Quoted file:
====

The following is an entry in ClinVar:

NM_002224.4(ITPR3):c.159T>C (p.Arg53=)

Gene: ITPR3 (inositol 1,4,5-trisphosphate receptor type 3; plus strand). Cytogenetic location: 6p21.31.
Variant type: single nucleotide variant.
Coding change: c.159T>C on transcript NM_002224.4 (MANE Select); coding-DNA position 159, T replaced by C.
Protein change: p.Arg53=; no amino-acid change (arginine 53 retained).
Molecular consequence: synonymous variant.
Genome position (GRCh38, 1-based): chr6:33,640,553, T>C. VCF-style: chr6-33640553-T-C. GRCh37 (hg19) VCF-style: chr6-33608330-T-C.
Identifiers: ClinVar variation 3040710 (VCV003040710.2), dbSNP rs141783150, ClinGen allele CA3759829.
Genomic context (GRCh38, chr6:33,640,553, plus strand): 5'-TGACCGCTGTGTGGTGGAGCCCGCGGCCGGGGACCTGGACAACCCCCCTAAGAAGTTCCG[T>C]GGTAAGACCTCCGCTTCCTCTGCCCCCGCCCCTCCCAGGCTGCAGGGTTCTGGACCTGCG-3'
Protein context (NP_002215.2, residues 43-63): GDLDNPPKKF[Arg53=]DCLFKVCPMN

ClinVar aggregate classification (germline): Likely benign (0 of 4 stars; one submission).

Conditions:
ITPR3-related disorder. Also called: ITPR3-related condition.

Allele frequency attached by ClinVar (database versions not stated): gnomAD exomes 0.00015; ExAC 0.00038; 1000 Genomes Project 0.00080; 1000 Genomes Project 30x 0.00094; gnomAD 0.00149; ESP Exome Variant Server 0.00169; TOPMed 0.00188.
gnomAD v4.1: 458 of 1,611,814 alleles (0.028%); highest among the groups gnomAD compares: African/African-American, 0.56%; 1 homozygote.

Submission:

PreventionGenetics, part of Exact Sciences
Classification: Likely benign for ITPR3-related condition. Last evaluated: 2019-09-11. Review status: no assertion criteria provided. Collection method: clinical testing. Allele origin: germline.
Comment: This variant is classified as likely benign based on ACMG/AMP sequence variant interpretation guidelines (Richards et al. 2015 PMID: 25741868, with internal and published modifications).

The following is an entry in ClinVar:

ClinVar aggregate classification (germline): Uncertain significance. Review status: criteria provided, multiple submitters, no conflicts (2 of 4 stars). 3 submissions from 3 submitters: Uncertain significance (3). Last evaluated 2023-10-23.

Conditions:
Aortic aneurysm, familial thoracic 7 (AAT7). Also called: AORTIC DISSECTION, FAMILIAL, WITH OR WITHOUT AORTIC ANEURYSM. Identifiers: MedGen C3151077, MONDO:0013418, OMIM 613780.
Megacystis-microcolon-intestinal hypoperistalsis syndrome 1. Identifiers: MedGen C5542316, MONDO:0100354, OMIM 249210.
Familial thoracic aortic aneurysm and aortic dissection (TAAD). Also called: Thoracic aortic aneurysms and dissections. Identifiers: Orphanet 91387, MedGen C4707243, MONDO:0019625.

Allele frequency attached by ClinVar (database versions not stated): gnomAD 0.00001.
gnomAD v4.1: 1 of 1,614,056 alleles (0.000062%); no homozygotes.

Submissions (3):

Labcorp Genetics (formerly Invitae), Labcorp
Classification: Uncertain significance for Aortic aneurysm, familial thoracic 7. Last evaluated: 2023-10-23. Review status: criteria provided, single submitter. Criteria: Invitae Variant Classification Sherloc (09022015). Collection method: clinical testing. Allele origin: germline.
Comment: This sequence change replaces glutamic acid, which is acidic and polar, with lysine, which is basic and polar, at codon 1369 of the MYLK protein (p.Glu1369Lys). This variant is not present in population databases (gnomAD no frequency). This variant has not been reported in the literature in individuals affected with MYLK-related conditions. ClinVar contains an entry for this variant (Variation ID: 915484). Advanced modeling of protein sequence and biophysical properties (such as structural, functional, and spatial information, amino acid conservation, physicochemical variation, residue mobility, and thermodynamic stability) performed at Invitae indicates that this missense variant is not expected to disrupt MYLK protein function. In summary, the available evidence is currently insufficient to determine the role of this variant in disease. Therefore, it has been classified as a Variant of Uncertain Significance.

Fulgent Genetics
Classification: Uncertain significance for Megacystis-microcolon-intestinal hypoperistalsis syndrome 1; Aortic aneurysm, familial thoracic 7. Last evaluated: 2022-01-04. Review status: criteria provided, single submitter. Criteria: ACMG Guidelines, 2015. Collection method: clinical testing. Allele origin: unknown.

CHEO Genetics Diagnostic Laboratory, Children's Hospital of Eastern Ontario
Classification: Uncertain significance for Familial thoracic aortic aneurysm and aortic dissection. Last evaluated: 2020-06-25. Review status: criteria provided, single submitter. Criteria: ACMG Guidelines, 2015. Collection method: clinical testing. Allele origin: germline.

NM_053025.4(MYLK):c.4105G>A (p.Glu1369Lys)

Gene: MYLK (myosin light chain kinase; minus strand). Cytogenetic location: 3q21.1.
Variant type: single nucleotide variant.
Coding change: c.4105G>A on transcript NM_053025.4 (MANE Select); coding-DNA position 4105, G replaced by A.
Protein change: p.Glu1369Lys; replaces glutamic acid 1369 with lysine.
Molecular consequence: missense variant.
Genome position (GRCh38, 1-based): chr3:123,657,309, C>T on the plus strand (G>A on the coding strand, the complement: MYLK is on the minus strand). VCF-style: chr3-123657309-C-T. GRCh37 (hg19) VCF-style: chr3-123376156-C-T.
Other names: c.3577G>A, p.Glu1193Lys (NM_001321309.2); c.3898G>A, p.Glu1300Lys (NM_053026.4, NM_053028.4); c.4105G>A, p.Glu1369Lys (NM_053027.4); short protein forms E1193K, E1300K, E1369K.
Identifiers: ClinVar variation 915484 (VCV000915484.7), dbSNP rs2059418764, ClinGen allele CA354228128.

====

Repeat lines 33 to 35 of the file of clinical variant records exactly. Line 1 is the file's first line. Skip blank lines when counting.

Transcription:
Fulgent Genetics
Classification: Uncertain significance for Megacystis-microcolon-intestinal hypoperistalsis syndrome 1; Aortic aneurysm, familial thoracic 7. Last evaluated: 2022-01-04. Review status: criteria provided, single submitter. Criteria: ACMG Guidelines, 2015. Collection method: clinical testing. Allele origin: unknown.

CHEO Genetics Diagnostic Laboratory, Children's Hospital of Eastern Ontario